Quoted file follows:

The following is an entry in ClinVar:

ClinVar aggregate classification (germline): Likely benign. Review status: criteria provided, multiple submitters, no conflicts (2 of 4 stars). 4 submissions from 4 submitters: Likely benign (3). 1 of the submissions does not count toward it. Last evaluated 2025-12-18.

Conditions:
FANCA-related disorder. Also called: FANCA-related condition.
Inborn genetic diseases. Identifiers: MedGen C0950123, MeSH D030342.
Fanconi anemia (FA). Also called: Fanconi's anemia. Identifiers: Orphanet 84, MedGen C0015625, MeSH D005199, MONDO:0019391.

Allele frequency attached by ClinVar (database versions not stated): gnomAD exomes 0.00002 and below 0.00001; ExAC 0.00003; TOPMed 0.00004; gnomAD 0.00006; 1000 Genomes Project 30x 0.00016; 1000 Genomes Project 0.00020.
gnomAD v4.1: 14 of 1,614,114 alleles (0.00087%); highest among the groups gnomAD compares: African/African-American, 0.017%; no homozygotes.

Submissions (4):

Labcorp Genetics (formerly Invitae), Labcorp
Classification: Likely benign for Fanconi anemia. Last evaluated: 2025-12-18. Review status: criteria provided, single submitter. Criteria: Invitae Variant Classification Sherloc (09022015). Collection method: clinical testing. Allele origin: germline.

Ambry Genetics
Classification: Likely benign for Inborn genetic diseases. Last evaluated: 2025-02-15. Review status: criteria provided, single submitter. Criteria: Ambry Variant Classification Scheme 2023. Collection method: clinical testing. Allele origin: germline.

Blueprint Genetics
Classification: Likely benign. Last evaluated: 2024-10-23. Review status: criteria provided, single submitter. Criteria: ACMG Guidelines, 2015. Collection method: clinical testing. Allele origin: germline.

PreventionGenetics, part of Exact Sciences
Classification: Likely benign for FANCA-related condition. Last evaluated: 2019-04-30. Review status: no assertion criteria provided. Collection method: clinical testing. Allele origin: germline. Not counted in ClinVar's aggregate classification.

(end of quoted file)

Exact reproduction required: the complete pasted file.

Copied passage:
The following is an entry in ClinVar:

ClinVar aggregate classification (germline): Likely benign. Review status: criteria provided, multiple submitters, no conflicts (2 of 4 stars). 4 submissions from 4 submitters: Likely benign (3). 1 of the submissions does not count toward it. Last evaluated 2025-12-18.

Conditions:
FANCA-related disorder. Also called: FANCA-related condition.
Inborn genetic diseases. Identifiers: MedGen C0950123, MeSH D030342.
Fanconi anemia (FA). Also called: Fanconi's anemia. Identifiers: Orphanet 84, MedGen C0015625, MeSH D005199, MONDO:0019391.

Allele frequency attached by ClinVar (database versions not stated): gnomAD exomes 0.00002 and below 0.00001; ExAC 0.00003; TOPMed 0.00004; gnomAD 0.00006; 1000 Genomes Project 30x 0.00016; 1000 Genomes Project 0.00020.
gnomAD v4.1: 14 of 1,614,114 alleles (0.00087%); highest among the groups gnomAD compares: African/African-American, 0.017%; no homozygotes.

Submissions (4):

Labcorp Genetics (formerly Invitae), Labcorp
Classification: Likely benign for Fanconi anemia. Last evaluated: 2025-12-18. Review status: criteria provided, single submitter. Criteria: Invitae Variant Classification Sherloc (09022015). Collection method: clinical testing. Allele origin: germline.

Ambry Genetics
Classification: Likely benign for Inborn genetic diseases. Last evaluated: 2025-02-15. Review status: criteria provided, single submitter. Criteria: Ambry Variant Classification Scheme 2023. Collection method: clinical testing. Allele origin: germline.

Blueprint Genetics
Classification: Likely benign. Last evaluated: 2024-10-23. Review status: criteria provided, single submitter. Criteria: ACMG Guidelines, 2015. Collection method: clinical testing. Allele origin: germline.

PreventionGenetics, part of Exact Sciences
Classification: Likely benign for FANCA-related condition. Last evaluated: 2019-04-30. Review status: no assertion criteria provided. Collection method: clinical testing. Allele origin: germline. Not counted in ClinVar's aggregate classification.